Blackpool Carers Centre is delighted to be working with the BBC and Carers Trust to highlight an important story based on research by Nottingham University and the BBC, that 1 in 5 young people between the ages of 11 and 16 has a caring role.
The BBC news article below, shown on 13 September 2018, highlights these findings.
This number has significantly increased from the original 2010 BBC data of 1 in 12 school age children. This emphasises how many young people in Blackpool have been providing care to a member of their family without being identified as needing potentially vital support.
These statistics are not surprising; indeed, they are borne about by the increase in young carers accessing our service from 361 in 2016 to 1098 in 2018. However, these numbers do not signify an increase in the numbers of young people with a caring role. These children have always been there and will continue to provide invaluable support to their families. What matters is that these young carers are identified and can receive the respite and support that they need.
CEO of Blackpool Carers, Michelle Smith said:
“This research, signifies the importance of working extensively with local stakeholders including schools, medical professionals, police, voluntary partners and social care in order to identify ‘hidden’ carers and make a better life for this group of young people and their families.
Blackpool Carers Centre has a strong collaborative relationship with Blackpool Council, who provide 25% of the budget for the project. Our young carers and their families are supported by our 9 strong team of specialist workers funded by Children in Need, Big Lottery, Beaverbrooks Charitable Trust and many local donors and businesses who provide support for respite activities.”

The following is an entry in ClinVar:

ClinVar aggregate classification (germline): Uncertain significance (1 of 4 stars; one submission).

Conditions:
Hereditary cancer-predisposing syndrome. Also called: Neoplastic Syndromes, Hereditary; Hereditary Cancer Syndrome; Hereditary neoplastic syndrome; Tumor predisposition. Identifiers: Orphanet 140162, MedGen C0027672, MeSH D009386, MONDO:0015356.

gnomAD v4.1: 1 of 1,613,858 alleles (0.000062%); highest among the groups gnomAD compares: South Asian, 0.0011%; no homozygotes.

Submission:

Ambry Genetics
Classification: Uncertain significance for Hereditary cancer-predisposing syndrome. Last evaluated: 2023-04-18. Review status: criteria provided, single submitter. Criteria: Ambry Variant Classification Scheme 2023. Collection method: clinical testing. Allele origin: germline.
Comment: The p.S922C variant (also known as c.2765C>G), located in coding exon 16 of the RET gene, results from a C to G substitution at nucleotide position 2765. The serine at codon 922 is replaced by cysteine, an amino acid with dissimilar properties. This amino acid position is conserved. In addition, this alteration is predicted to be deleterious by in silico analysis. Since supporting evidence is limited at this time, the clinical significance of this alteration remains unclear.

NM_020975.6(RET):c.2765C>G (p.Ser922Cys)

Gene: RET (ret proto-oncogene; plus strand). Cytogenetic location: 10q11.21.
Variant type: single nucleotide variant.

Young people coming to the centre receive a wide variety of different assistance depending on their need and the scale of their caring role. This can be intensive 1 to 1 and family support or just some time out with a group of peers who understand their lives better than anyone else, because they are going through the same thing.
Young people are unlikely to self-identify as carers simply because they don’t know that their lives are any different from anyone else’s. They tend to be socially isolated, which means they have even fewer peers to compare themselves to. This is especially true if their relative needs care due to substance misuse or mental health ill health, because of the stigma around these conditions.
Head of Services Faye Atherton said:
“It is everyone’s responsibility to find hidden carers as they are all around us. Think of 5 young people you know and ask yourself if any of them could have a caring role and need some support.
The BBC selected Poppy and her family to be the lead of the story and we are proud that they have chosen to share their experience with so many people across the country, to help raise awareness and ultimately make a better life for our young carers.”